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New Iranian note with pale zeros symbolizes transition to new currency

US Rep. Ilhan Omar (D-MN) (L) talks with Speaker of the House Nancy Pelosi (D-CA) during a rally with fellow Democrats before voting on H.R. 1, or the People Act, on the East Steps of the US Capitol on March 08, 2019 in Washington, DC. (AFP photo)
The new 100,000 rials bank note printed in Iran is meant to symbolize the country’s transition to new currency toman.

The Central Bank of Iran (CBI) has launched a new version of the most frequently-used bank note in the country to signify a transition to the new currency toman.

Four zeros on CBI’s new 100,000 rials note were light-hued, a picture of the note circulating in the local media on Wednesday showed.

That signified Iran’s ongoing move toward toman, the new currency which will be equal to 10,000 rials once it is introduced in Iran in early 2022.

A law endorsed by the previous Iranian parliament in May stipulated that a full transition to toman would need at least two years to allow markets and businesses to adapt to the new situation.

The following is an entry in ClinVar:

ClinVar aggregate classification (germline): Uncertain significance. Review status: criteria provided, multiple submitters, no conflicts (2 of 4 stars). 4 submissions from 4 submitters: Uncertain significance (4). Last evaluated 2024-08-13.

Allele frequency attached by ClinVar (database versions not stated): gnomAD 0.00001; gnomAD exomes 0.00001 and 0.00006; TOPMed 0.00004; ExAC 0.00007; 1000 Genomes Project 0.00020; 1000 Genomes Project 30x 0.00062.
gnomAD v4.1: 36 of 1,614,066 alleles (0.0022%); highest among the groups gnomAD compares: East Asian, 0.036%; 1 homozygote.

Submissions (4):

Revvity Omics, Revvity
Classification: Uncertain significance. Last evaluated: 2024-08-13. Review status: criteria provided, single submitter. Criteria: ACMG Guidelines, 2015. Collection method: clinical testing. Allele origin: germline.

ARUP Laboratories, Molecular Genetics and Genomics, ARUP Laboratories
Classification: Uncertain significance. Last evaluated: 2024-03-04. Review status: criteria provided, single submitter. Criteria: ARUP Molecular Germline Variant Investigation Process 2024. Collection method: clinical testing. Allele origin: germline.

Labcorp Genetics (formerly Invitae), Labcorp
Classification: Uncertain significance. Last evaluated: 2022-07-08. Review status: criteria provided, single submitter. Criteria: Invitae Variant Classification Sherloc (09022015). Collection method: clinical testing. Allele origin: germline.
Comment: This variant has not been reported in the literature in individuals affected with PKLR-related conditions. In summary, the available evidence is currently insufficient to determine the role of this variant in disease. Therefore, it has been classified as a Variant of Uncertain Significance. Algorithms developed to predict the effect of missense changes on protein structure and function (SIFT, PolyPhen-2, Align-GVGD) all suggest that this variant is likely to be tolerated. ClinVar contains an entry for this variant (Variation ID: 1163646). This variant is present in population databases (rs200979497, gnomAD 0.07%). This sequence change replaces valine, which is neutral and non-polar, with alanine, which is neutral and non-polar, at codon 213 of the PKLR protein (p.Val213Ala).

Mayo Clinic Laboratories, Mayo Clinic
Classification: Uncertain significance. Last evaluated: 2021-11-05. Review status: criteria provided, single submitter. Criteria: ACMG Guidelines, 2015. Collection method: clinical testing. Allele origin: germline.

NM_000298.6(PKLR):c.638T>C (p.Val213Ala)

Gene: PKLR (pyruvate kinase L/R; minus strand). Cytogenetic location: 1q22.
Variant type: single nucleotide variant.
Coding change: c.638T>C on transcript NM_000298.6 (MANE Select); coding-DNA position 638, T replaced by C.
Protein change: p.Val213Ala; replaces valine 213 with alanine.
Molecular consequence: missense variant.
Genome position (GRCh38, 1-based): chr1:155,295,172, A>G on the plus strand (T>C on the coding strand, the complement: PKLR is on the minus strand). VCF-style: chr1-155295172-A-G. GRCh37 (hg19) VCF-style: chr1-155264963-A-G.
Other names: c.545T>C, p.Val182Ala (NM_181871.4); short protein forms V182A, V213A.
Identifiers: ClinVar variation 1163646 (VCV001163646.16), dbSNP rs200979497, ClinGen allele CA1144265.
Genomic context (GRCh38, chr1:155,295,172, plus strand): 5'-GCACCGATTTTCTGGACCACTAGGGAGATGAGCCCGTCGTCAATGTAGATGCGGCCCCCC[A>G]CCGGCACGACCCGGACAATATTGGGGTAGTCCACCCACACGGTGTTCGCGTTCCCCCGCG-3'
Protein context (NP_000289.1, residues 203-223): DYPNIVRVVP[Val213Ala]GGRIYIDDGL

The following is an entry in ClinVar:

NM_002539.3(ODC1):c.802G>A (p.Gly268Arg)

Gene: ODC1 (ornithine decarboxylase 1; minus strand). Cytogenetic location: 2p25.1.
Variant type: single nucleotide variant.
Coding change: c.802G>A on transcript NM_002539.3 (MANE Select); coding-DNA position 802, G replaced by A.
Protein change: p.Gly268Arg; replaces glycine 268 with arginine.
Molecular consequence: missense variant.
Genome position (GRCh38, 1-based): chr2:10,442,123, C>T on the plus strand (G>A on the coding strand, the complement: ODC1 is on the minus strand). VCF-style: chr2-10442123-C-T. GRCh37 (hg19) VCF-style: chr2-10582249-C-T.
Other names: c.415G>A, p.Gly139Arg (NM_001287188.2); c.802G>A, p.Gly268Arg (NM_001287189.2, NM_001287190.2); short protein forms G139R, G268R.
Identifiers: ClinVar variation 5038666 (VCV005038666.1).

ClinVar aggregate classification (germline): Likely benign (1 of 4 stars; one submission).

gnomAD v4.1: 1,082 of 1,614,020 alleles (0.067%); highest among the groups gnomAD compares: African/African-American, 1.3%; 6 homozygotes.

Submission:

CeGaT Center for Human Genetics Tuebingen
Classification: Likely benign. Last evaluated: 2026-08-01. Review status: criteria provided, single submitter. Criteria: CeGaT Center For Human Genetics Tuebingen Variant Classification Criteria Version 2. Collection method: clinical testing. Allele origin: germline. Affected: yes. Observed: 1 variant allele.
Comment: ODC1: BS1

CBI chief Abdolnasser Hemmati said recently that printing bank notes with four pale zeroes had already started with a change of design applied to large denomination currency bills.  

“The plan to slash four zeroes is being pursued in the new parliament but the CBI would print zeroes in a light-hued form in the new notes it prints so that it could symbolize a transition.” said Hemmati.

Toman is still used as the popular denomination currency in Iran less than a century after it was dropped in favor of the rial. The popular toman is equal to 10 rials, much lower in value compared to the toman that is planned to be circulated.

Government authorities have repeatedly insisted that introducing a higher currency would only serve to simplify administrative and financial processes and it has nothing to do with efforts to contain inflation in the country.

The rial rebounded against international currencies in early November and after the presidential elections in the United States.

Investors hope the rial would further gain amid speculations that a new US government would start to lift sanctions from Iran as it plans to return to a nuclear deal that was abandoned in 2018 by the incumbent administration in Washington.   

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